This paper provides a comprehensive evaluation of the world’s largest environmental tax reform. We compare carbon and air pollutant emissions of the German transport sector and synthetic counterfactuals following the 1999 eco-tax reform, and find average re- ductions in external damages of around 80 billion Euros. We further show that the eco-tax induced low-carbon innovation and document much stronger demand responses to eco-tax increases than to market price movements, primarily driven by increased tax salience in newspapers. Our results highlight the key roles of salience and fuel substitution in mediating the effectiveness of fuel taxes to deliver climate and health benefits. Keywords: Environmental policy, fuel tax, carbon tax, tax elasticity, salience, fuel substitution, innovation, climate, pollution, health benefits.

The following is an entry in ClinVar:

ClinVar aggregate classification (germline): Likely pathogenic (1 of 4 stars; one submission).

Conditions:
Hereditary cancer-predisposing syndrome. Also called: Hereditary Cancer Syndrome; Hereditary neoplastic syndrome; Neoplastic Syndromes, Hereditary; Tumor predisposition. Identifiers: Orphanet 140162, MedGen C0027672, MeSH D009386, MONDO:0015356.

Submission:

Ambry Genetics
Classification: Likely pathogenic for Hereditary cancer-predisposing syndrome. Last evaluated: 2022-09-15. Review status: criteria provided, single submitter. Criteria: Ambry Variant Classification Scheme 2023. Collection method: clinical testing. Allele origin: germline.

Keywords: Environmental policy, fuel tax, carbon tax, tax elasticity, salience, fuel substitution, innovation, climate, pollution, health